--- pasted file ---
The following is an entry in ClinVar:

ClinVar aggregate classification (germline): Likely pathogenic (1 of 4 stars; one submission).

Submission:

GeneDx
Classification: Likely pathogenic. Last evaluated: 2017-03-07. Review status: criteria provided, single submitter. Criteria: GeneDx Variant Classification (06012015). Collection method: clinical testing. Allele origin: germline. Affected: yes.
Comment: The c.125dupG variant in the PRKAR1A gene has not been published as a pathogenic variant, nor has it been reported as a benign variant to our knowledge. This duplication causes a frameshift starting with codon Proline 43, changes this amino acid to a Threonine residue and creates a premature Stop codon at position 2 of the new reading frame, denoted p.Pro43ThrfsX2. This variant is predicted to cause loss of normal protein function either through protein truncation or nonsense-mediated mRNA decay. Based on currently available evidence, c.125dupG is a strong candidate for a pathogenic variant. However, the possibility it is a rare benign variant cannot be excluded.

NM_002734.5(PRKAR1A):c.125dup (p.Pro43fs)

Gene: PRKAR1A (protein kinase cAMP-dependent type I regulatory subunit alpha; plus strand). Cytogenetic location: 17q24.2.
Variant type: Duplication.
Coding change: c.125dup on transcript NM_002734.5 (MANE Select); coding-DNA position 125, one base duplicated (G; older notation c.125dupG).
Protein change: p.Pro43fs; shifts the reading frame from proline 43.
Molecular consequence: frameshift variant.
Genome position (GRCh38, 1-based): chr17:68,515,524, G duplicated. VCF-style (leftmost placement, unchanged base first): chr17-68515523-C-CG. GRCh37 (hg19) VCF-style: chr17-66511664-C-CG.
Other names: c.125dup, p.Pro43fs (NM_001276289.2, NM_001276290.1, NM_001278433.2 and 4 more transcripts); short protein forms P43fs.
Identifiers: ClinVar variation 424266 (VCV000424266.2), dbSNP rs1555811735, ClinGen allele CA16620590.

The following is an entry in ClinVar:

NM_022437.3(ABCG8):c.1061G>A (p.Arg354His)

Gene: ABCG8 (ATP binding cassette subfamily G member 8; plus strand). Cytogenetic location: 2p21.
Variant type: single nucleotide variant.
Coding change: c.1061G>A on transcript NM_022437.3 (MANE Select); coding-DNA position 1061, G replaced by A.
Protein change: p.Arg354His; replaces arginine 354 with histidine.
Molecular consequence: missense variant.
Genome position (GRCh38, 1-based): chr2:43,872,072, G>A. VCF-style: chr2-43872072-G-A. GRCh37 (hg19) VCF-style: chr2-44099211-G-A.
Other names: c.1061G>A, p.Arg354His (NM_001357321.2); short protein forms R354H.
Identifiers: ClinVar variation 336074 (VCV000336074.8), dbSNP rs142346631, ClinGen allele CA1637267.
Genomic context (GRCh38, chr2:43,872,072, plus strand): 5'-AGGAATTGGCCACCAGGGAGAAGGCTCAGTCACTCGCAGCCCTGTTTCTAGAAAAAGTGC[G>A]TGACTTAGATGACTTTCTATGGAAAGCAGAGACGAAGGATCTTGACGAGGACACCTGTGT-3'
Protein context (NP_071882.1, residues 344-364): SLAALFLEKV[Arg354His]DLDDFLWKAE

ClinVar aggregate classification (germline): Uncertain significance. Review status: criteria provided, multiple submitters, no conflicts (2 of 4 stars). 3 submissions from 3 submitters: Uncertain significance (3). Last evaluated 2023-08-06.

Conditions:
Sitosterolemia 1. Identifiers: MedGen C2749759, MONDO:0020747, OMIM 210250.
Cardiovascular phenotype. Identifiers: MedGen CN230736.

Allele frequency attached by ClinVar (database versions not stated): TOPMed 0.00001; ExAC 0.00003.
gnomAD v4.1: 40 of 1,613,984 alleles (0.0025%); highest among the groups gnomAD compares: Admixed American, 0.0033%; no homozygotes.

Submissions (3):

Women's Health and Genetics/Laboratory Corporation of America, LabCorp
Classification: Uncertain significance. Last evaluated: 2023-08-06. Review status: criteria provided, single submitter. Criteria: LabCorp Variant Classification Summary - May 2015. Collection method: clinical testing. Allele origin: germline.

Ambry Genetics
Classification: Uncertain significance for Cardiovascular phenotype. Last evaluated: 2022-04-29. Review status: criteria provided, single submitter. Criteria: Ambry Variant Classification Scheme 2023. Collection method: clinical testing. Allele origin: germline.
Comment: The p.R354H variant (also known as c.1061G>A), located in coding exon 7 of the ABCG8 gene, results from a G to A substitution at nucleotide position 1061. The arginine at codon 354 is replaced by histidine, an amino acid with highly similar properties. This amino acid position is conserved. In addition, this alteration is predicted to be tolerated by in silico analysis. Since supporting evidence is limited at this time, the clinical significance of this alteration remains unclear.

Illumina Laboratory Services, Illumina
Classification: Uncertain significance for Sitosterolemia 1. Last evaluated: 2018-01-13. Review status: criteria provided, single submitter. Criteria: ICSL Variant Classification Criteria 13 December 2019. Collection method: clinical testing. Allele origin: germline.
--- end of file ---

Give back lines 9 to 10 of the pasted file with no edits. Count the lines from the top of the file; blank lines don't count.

Variant type: Duplication.
Coding change: c.125dup on transcript NM_002734.5 (MANE Select); coding-DNA position 125, one base duplicated (G; older notation c.125dupG).